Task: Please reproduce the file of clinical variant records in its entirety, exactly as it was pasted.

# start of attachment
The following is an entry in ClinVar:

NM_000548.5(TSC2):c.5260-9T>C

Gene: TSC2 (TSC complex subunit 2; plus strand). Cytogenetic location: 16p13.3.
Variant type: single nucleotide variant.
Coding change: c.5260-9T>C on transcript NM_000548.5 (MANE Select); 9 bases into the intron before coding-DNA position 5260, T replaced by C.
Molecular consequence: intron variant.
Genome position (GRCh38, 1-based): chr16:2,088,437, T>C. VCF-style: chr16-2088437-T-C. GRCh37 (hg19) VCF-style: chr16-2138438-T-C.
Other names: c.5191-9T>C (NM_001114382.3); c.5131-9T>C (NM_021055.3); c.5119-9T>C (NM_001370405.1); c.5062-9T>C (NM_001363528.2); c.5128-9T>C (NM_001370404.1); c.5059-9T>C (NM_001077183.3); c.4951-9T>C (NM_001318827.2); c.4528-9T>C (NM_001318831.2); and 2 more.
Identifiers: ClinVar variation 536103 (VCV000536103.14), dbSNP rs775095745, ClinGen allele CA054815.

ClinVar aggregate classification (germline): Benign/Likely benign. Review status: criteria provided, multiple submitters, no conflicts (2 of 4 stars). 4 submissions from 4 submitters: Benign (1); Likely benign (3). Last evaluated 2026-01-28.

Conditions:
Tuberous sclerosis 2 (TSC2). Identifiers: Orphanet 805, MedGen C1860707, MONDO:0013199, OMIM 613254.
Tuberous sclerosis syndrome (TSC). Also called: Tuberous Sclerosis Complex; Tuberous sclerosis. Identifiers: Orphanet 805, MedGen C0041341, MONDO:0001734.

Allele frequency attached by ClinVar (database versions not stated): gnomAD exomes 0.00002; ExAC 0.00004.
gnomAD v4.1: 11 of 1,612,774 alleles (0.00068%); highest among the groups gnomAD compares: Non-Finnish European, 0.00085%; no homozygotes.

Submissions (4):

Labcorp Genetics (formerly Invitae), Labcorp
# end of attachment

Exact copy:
The following is an entry in ClinVar:

NM_000548.5(TSC2):c.5260-9T>C

Gene: TSC2 (TSC complex subunit 2; plus strand). Cytogenetic location: 16p13.3.
Variant type: single nucleotide variant.
Coding change: c.5260-9T>C on transcript NM_000548.5 (MANE Select); 9 bases into the intron before coding-DNA position 5260, T replaced by C.
Molecular consequence: intron variant.
Genome position (GRCh38, 1-based): chr16:2,088,437, T>C. VCF-style: chr16-2088437-T-C. GRCh37 (hg19) VCF-style: chr16-2138438-T-C.
Other names: c.5191-9T>C (NM_001114382.3); c.5131-9T>C (NM_021055.3); c.5119-9T>C (NM_001370405.1); c.5062-9T>C (NM_001363528.2); c.5128-9T>C (NM_001370404.1); c.5059-9T>C (NM_001077183.3); c.4951-9T>C (NM_001318827.2); c.4528-9T>C (NM_001318831.2); and 2 more.
Identifiers: ClinVar variation 536103 (VCV000536103.14), dbSNP rs775095745, ClinGen allele CA054815.

ClinVar aggregate classification (germline): Benign/Likely benign. Review status: criteria provided, multiple submitters, no conflicts (2 of 4 stars). 4 submissions from 4 submitters: Benign (1); Likely benign (3). Last evaluated 2026-01-28.

Conditions:
Tuberous sclerosis 2 (TSC2). Identifiers: Orphanet 805, MedGen C1860707, MONDO:0013199, OMIM 613254.
Tuberous sclerosis syndrome (TSC). Also called: Tuberous Sclerosis Complex; Tuberous sclerosis. Identifiers: Orphanet 805, MedGen C0041341, MONDO:0001734.

Allele frequency attached by ClinVar (database versions not stated): gnomAD exomes 0.00002; ExAC 0.00004.
gnomAD v4.1: 11 of 1,612,774 alleles (0.00068%); highest among the groups gnomAD compares: Non-Finnish European, 0.00085%; no homozygotes.

Submissions (4):

Labcorp Genetics (formerly Invitae), Labcorp